It's funny how events separated by time and space can converge in unexpected ways. In this case, there are 3 events spanning 22 years and 2 continents that have come together to cause me much anxiety. It's a long tale and I'm telling it in 3 parts; beginning with where it began.
Back in 1985 I spent a couple of weeks in Europe with 3 friends. This was the cliched 'students do Europe on the cheap' kind of trip. Except it wasn't. None of us were in school, and we could afford to avoid the whole youth hostel scene.
Rather than use cheap rail passes, our plan included - in part - a driving tour of Scotland, Wales, and England. We rented a car with the intention of sharing the driving chores. We would start at Prestwick, Scotland and end this leg of the trip in foggy ol' London. From there, we would head to the Continent.
I won't bore you right now with the physics involved with a transatlantic flight, too much booze, and driving on the wrong side of the road. The most excitement we had driving-wise was a close call with a flock of sheep blocking a road. Turns out it was our fault - or at least that's what the old guy with the wooden staff told us. Generally, though, we made out alright.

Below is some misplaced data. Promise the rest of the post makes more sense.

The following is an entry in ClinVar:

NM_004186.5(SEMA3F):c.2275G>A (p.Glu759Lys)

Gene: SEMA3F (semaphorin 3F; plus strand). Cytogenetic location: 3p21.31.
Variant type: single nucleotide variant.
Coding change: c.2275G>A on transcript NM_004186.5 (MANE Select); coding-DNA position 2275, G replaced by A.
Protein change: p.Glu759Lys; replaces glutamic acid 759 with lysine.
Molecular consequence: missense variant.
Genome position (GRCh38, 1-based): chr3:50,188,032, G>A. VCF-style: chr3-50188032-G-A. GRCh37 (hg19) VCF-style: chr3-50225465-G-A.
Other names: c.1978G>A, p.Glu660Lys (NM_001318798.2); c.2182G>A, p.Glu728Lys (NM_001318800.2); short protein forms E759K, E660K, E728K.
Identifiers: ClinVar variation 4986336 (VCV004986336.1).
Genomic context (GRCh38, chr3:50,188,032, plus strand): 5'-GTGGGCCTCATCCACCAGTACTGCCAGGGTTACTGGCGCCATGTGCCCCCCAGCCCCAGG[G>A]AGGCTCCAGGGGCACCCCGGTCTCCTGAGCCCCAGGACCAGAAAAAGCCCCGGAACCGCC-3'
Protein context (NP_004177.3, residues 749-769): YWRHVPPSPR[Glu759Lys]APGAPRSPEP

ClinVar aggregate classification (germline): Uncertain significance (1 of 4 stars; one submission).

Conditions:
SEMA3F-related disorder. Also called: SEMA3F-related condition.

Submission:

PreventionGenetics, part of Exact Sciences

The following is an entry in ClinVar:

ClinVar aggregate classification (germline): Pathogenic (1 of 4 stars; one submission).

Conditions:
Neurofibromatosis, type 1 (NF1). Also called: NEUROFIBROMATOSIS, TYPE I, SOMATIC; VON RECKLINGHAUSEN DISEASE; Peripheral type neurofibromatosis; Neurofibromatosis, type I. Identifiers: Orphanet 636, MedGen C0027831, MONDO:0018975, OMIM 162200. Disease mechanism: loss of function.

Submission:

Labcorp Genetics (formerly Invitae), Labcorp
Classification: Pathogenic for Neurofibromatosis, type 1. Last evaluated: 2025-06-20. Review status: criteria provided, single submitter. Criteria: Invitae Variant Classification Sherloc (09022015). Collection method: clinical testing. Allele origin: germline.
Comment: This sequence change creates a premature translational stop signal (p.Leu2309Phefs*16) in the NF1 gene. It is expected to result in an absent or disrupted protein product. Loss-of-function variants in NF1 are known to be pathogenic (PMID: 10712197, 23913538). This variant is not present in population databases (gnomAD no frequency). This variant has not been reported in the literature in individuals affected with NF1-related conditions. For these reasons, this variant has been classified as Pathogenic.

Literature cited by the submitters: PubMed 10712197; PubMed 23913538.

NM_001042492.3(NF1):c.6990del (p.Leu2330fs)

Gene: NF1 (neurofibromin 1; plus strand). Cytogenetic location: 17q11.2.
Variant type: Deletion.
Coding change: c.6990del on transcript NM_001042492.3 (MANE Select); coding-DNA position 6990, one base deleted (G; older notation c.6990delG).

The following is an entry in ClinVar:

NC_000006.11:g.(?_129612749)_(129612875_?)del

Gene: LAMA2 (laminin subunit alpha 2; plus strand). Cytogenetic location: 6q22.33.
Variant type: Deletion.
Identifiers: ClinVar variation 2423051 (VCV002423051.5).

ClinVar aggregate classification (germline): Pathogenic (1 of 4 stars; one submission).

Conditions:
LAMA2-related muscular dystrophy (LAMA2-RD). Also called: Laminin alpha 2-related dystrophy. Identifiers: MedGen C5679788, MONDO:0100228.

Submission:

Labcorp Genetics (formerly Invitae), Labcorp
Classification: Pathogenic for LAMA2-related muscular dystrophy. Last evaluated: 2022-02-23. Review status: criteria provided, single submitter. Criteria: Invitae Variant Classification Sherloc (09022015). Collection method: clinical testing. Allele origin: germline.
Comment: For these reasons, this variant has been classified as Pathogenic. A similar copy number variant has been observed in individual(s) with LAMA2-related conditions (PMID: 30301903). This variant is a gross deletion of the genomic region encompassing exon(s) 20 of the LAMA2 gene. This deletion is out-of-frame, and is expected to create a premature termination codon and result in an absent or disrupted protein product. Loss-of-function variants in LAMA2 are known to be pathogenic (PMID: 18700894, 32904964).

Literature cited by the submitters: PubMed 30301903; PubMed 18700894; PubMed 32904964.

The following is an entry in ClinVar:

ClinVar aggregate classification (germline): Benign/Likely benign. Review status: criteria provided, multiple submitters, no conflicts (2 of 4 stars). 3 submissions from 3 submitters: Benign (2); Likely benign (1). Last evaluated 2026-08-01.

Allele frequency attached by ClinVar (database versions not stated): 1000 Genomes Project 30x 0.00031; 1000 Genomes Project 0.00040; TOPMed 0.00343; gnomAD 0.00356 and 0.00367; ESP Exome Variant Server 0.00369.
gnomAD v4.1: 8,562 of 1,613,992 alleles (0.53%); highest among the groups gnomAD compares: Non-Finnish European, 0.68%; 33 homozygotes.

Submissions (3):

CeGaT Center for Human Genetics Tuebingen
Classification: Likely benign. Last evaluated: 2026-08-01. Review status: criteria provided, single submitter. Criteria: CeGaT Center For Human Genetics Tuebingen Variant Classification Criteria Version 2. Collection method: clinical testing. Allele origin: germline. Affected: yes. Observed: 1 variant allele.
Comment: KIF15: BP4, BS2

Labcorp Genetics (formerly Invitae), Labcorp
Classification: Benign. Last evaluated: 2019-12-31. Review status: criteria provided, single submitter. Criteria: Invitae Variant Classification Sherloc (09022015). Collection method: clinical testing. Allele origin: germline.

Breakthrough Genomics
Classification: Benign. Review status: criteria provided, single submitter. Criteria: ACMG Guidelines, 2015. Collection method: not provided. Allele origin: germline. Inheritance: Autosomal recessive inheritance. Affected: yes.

That was before we made it to London.
It was my day to drive. The route: drive from Salisbury Plain (Stonehenge) and drop the car off at the rental depot in London (just off Hyde Park). No one had warned me about the impossibility that is The Traffic Circle that contains Hyde Park. That scene in National Lampoon's European Vacation - Chevy Chase caught in a traffic circle for an entire day - that was me. We spent 90 minutes circling Hyde Park; trying to get to the outside lane so we could pull into the rental depot.
It just could not be done. I'm serious about this. That traffic circle seemed to suck us into the inner lane like some great automotive whirlpool, and It was loathe to let us out. All that was missing from the experience were skeletal remains of tourists and their rental cars strewn about the inside lane. Maybe we were going to be the first.
In the end, Our Saviour was the cop who investigated our illegally-parked rental car at one end of the Park. He took pity on the poor tourists, and used his radio to summon someone from the rental depot to pick up the car. The depot, it turns out, was right across the street from where we had made our last, desperate stand.
I vowed never to drive in England again. Ever. You must remember this as we head into Part 2 of my tale.